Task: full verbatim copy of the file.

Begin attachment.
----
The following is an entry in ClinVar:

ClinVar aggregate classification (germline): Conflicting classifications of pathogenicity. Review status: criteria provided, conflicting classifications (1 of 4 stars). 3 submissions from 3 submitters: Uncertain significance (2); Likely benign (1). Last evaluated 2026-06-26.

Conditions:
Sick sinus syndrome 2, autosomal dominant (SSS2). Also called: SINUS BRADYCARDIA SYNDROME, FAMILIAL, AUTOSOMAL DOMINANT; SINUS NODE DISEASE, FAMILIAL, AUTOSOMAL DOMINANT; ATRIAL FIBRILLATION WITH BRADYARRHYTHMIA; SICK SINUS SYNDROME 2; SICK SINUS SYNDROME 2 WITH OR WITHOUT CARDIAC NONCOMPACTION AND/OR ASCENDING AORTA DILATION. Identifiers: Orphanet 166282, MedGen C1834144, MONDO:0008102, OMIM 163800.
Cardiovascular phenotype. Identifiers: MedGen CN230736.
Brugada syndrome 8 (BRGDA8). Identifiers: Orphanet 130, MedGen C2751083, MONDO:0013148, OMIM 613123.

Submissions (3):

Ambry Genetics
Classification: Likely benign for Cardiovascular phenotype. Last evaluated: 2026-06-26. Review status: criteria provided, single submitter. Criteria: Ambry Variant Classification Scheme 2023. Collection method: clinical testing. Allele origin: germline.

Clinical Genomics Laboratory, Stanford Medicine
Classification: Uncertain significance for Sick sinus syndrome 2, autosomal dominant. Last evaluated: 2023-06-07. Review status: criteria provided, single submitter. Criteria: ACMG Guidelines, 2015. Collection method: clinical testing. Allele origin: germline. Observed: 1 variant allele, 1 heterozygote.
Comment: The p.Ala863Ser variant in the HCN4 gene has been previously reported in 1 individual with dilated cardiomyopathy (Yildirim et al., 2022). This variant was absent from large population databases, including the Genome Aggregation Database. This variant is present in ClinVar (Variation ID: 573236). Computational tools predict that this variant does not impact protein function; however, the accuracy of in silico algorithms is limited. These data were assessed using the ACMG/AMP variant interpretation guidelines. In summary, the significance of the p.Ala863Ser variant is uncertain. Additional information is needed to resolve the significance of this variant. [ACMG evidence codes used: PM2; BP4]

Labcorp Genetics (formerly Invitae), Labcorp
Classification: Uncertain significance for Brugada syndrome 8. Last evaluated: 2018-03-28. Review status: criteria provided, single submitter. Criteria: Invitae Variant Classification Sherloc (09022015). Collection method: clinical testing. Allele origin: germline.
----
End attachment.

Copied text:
The following is an entry in ClinVar:

ClinVar aggregate classification (germline): Conflicting classifications of pathogenicity. Review status: criteria provided, conflicting classifications (1 of 4 stars). 3 submissions from 3 submitters: Uncertain significance (2); Likely benign (1). Last evaluated 2026-06-26.

Conditions:
Sick sinus syndrome 2, autosomal dominant (SSS2). Also called: SINUS BRADYCARDIA SYNDROME, FAMILIAL, AUTOSOMAL DOMINANT; SINUS NODE DISEASE, FAMILIAL, AUTOSOMAL DOMINANT; ATRIAL FIBRILLATION WITH BRADYARRHYTHMIA; SICK SINUS SYNDROME 2; SICK SINUS SYNDROME 2 WITH OR WITHOUT CARDIAC NONCOMPACTION AND/OR ASCENDING AORTA DILATION. Identifiers: Orphanet 166282, MedGen C1834144, MONDO:0008102, OMIM 163800.
Cardiovascular phenotype. Identifiers: MedGen CN230736.
Brugada syndrome 8 (BRGDA8). Identifiers: Orphanet 130, MedGen C2751083, MONDO:0013148, OMIM 613123.

Submissions (3):

Ambry Genetics
Classification: Likely benign for Cardiovascular phenotype. Last evaluated: 2026-06-26. Review status: criteria provided, single submitter. Criteria: Ambry Variant Classification Scheme 2023. Collection method: clinical testing. Allele origin: germline.

Clinical Genomics Laboratory, Stanford Medicine
Classification: Uncertain significance for Sick sinus syndrome 2, autosomal dominant. Last evaluated: 2023-06-07. Review status: criteria provided, single submitter. Criteria: ACMG Guidelines, 2015. Collection method: clinical testing. Allele origin: germline. Observed: 1 variant allele, 1 heterozygote.
Comment: The p.Ala863Ser variant in the HCN4 gene has been previously reported in 1 individual with dilated cardiomyopathy (Yildirim et al., 2022). This variant was absent from large population databases, including the Genome Aggregation Database. This variant is present in ClinVar (Variation ID: 573236). Computational tools predict that this variant does not impact protein function; however, the accuracy of in silico algorithms is limited. These data were assessed using the ACMG/AMP variant interpretation guidelines. In summary, the significance of the p.Ala863Ser variant is uncertain. Additional information is needed to resolve the significance of this variant. [ACMG evidence codes used: PM2; BP4]

Labcorp Genetics (formerly Invitae), Labcorp
Classification: Uncertain significance for Brugada syndrome 8. Last evaluated: 2018-03-28. Review status: criteria provided, single submitter. Criteria: Invitae Variant Classification Sherloc (09022015). Collection method: clinical testing. Allele origin: germline.